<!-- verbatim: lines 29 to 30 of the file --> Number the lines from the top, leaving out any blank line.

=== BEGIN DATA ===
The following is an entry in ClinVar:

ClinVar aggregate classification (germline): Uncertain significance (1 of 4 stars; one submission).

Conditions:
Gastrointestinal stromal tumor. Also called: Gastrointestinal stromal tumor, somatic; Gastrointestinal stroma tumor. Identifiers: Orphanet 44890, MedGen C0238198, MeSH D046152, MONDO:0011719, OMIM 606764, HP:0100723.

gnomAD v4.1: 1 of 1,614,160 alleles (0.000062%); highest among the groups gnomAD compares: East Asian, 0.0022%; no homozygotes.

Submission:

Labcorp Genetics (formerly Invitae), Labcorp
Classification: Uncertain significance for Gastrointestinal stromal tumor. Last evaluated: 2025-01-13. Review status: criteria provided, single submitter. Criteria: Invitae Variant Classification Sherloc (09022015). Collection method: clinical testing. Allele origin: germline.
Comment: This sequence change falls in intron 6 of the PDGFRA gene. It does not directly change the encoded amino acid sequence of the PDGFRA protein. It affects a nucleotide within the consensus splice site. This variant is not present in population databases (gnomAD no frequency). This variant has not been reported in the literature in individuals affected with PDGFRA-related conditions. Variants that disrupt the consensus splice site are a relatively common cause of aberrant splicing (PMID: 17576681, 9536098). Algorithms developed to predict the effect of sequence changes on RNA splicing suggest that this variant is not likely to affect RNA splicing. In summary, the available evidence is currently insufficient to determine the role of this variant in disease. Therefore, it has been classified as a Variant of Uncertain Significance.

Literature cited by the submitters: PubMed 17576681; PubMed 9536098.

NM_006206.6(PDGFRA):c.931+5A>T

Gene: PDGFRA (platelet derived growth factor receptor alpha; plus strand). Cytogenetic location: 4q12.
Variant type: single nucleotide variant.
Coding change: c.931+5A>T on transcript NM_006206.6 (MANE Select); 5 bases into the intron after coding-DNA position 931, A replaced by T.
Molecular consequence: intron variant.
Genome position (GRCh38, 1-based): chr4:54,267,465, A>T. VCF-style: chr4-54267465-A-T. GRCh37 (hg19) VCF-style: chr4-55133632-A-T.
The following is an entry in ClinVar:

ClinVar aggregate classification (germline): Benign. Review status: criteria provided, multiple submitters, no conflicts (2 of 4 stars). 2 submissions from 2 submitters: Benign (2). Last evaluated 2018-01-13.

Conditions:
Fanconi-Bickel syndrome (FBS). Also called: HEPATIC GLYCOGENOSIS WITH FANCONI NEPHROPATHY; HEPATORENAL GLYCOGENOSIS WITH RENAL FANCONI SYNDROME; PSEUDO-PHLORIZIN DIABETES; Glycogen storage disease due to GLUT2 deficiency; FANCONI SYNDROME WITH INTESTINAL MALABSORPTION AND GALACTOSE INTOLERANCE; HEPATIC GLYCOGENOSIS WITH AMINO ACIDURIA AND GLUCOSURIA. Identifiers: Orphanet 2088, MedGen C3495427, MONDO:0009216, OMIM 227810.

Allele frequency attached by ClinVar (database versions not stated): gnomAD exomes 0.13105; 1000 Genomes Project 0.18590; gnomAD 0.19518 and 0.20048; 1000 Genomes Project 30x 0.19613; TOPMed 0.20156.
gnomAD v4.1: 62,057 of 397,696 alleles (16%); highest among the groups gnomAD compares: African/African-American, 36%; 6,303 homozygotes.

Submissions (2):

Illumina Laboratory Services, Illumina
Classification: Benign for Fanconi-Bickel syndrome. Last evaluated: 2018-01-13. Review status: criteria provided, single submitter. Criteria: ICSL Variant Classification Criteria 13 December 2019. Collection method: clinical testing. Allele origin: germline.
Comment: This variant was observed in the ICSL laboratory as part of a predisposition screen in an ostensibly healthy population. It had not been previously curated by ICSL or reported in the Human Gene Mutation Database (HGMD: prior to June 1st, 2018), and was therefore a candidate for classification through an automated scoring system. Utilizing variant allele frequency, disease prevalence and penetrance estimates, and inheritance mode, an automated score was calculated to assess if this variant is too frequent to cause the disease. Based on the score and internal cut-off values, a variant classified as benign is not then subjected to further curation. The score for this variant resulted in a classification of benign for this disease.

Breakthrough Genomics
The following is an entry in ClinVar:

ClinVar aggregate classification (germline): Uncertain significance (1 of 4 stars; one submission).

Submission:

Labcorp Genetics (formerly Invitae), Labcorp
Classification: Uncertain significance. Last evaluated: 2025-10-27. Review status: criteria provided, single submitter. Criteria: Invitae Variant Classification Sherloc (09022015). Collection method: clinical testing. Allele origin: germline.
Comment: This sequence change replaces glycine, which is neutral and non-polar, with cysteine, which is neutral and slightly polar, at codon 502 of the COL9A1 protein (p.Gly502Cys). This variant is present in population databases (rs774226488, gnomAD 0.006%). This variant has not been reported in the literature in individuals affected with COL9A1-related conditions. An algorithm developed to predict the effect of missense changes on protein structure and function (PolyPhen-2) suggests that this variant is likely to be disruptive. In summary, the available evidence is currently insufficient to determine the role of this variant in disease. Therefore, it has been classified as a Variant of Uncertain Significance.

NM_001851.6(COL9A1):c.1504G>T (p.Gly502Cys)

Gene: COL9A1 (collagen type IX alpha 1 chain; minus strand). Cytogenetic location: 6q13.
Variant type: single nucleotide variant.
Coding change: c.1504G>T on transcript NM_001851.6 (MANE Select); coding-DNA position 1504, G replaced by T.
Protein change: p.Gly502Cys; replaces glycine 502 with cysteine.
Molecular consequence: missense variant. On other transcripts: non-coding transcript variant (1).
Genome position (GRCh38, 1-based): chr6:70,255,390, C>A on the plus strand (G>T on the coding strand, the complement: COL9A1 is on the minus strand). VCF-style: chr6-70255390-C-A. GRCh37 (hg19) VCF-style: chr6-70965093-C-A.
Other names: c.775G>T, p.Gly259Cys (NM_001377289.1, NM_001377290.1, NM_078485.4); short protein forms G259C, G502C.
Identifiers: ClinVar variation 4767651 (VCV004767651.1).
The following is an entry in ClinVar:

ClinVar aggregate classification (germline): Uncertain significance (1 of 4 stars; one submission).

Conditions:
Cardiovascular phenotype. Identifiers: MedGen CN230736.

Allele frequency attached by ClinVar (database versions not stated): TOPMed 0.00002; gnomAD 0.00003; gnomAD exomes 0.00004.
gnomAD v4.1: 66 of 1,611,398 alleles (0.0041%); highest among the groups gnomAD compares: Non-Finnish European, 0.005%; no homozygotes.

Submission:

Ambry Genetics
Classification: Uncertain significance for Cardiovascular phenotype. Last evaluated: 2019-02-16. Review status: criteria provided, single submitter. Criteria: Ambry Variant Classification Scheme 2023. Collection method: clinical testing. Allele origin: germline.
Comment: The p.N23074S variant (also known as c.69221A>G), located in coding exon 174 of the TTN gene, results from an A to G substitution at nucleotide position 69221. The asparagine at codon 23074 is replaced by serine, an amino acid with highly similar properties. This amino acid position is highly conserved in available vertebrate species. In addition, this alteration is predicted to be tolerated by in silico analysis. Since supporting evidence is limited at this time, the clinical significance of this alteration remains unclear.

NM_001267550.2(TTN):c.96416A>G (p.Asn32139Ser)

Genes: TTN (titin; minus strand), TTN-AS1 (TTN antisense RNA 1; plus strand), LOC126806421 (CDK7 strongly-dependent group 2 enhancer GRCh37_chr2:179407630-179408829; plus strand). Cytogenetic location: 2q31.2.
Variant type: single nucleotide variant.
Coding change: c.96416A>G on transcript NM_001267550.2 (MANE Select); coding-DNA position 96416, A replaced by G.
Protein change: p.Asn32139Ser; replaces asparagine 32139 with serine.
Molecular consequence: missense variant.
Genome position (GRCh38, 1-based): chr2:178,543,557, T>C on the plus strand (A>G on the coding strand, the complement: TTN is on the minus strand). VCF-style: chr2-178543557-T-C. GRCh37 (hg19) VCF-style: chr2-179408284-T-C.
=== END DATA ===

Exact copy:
ClinVar aggregate classification (germline): Uncertain significance (1 of 4 stars; one submission).

Submission: